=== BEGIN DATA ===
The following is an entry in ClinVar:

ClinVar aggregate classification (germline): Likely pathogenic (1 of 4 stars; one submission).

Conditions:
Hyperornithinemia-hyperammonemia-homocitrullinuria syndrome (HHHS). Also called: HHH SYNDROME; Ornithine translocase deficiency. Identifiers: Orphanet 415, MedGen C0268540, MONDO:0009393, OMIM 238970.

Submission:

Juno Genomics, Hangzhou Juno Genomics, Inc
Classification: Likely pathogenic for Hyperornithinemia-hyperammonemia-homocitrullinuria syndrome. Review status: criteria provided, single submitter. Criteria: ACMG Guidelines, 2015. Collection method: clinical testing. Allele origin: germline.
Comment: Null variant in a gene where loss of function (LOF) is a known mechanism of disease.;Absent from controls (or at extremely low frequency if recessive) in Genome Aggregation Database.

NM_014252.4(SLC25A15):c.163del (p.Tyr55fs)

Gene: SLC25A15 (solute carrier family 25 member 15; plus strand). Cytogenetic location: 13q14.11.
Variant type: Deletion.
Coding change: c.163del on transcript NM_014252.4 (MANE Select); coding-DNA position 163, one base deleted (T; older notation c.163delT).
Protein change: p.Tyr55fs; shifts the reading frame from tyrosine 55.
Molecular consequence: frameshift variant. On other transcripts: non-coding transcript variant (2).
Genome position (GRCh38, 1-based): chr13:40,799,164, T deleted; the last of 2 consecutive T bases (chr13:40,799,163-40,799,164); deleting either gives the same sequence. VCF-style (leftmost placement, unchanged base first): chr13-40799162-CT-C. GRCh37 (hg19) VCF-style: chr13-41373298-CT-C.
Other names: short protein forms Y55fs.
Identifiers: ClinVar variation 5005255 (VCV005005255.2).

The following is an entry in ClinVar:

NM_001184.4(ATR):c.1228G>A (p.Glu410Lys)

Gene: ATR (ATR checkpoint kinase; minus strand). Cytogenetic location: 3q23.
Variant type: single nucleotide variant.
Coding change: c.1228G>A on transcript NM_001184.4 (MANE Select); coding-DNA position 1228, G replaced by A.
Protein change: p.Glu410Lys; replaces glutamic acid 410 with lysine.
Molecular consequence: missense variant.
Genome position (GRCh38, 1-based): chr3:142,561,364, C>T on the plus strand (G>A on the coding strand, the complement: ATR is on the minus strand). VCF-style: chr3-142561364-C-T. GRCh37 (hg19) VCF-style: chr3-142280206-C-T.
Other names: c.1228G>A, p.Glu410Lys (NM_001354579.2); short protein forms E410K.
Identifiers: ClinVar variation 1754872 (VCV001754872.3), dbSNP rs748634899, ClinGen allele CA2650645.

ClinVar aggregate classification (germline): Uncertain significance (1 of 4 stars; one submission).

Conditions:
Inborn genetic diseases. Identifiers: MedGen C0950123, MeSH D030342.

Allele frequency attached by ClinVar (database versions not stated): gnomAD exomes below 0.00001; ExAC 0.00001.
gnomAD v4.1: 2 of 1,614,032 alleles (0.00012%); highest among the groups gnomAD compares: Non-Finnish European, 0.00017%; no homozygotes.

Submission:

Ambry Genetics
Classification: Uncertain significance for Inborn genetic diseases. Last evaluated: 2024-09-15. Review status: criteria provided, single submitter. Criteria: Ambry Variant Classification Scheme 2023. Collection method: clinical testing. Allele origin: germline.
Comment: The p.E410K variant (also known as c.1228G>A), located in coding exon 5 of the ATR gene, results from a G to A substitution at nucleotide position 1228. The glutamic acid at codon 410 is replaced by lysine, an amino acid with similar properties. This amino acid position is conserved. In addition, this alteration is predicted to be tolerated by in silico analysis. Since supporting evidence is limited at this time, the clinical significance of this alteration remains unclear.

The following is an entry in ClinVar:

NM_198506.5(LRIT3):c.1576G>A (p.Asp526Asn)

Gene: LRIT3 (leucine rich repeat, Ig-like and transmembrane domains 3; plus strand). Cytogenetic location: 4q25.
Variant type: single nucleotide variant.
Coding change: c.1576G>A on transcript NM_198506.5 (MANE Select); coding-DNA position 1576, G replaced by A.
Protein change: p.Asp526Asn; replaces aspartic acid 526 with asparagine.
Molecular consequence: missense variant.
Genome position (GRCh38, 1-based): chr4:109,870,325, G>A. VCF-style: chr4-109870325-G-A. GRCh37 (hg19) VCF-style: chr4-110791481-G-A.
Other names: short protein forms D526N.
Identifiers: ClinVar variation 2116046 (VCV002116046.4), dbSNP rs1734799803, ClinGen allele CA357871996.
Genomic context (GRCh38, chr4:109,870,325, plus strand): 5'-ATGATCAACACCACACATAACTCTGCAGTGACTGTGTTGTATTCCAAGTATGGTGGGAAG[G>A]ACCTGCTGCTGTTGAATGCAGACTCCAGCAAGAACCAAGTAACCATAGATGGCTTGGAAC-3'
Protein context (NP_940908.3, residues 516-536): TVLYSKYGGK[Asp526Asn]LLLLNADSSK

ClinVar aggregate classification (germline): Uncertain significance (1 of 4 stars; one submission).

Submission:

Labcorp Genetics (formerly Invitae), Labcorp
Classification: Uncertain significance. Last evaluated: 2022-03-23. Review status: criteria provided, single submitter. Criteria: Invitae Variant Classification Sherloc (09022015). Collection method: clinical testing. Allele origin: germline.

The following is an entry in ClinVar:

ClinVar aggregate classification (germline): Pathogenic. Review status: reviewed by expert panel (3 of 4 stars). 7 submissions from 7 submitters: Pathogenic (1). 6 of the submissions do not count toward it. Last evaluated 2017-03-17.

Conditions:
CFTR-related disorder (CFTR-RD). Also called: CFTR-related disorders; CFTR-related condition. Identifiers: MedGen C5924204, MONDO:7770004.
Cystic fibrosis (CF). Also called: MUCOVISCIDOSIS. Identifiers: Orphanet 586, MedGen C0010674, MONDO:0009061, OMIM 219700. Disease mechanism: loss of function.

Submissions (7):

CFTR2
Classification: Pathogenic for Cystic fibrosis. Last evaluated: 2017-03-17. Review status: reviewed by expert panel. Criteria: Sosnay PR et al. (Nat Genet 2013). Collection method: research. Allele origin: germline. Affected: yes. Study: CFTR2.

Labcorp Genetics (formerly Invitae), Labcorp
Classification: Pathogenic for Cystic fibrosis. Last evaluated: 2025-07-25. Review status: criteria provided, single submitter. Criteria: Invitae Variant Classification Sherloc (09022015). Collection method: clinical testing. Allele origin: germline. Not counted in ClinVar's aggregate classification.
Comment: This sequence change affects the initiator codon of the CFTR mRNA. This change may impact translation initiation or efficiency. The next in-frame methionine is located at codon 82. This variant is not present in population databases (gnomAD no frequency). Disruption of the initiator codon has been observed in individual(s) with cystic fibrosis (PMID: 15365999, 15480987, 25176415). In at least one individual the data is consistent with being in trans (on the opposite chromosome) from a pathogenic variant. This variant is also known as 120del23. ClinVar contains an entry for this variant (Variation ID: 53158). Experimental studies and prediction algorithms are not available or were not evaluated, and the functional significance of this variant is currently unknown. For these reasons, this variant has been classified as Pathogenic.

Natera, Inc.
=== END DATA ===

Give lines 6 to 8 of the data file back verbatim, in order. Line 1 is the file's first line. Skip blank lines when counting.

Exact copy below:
Juno Genomics, Hangzhou Juno Genomics, Inc
Classification: Likely pathogenic for Hyperornithinemia-hyperammonemia-homocitrullinuria syndrome. Review status: criteria provided, single submitter. Criteria: ACMG Guidelines, 2015. Collection method: clinical testing. Allele origin: germline.
Comment: Null variant in a gene where loss of function (LOF) is a known mechanism of disease.;Absent from controls (or at extremely low frequency if recessive) in Genome Aggregation Database.